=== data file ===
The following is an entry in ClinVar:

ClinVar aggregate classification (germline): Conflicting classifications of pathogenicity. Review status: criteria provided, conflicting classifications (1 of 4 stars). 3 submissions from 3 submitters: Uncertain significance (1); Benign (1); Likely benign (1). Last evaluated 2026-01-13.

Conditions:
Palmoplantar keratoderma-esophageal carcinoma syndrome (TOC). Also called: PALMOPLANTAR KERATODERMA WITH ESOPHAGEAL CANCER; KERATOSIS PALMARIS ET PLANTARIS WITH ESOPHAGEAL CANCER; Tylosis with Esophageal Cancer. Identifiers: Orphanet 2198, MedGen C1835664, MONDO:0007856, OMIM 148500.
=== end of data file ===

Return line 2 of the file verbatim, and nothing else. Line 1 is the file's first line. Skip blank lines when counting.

ClinVar aggregate classification (germline): Conflicting classifications of pathogenicity. Review status: criteria provided, conflicting classifications (1 of 4 stars). 3 submissions from 3 submitters: Uncertain significance (1); Benign (1); Likely benign (1). Last evaluated 2026-01-13.